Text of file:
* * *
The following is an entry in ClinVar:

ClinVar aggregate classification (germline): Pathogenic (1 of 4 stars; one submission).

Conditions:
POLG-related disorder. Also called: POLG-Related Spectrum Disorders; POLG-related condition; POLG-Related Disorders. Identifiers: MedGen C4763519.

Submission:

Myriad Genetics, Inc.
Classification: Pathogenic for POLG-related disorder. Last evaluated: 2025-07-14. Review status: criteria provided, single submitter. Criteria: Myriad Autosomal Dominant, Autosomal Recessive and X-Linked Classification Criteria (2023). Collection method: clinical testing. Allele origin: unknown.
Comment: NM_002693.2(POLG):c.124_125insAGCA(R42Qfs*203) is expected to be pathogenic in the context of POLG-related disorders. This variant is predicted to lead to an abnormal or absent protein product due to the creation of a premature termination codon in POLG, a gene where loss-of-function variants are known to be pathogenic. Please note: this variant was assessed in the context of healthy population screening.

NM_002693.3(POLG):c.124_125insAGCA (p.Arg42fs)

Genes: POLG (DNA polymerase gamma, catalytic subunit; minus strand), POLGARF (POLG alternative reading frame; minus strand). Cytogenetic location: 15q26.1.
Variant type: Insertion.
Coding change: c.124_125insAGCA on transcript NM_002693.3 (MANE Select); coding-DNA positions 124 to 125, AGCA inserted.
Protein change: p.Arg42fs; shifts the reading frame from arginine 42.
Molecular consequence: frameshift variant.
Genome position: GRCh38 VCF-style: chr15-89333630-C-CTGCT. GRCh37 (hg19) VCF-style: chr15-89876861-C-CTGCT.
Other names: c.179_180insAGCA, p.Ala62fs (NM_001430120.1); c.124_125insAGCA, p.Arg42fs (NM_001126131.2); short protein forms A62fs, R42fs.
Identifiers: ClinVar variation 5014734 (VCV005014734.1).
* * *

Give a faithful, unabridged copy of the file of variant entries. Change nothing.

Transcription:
The following is an entry in ClinVar:

ClinVar aggregate classification (germline): Pathogenic (1 of 4 stars; one submission).

Conditions:
POLG-related disorder. Also called: POLG-Related Spectrum Disorders; POLG-related condition; POLG-Related Disorders. Identifiers: MedGen C4763519.

Submission:

Myriad Genetics, Inc.
Classification: Pathogenic for POLG-related disorder. Last evaluated: 2025-07-14. Review status: criteria provided, single submitter. Criteria: Myriad Autosomal Dominant, Autosomal Recessive and X-Linked Classification Criteria (2023). Collection method: clinical testing. Allele origin: unknown.
Comment: NM_002693.2(POLG):c.124_125insAGCA(R42Qfs*203) is expected to be pathogenic in the context of POLG-related disorders. This variant is predicted to lead to an abnormal or absent protein product due to the creation of a premature termination codon in POLG, a gene where loss-of-function variants are known to be pathogenic. Please note: this variant was assessed in the context of healthy population screening.

NM_002693.3(POLG):c.124_125insAGCA (p.Arg42fs)

Genes: POLG (DNA polymerase gamma, catalytic subunit; minus strand), POLGARF (POLG alternative reading frame; minus strand). Cytogenetic location: 15q26.1.
Variant type: Insertion.
Coding change: c.124_125insAGCA on transcript NM_002693.3 (MANE Select); coding-DNA positions 124 to 125, AGCA inserted.
Protein change: p.Arg42fs; shifts the reading frame from arginine 42.
Molecular consequence: frameshift variant.
Genome position: GRCh38 VCF-style: chr15-89333630-C-CTGCT. GRCh37 (hg19) VCF-style: chr15-89876861-C-CTGCT.
Other names: c.179_180insAGCA, p.Ala62fs (NM_001430120.1); c.124_125insAGCA, p.Arg42fs (NM_001126131.2); short protein forms A62fs, R42fs.
Identifiers: ClinVar variation 5014734 (VCV005014734.1).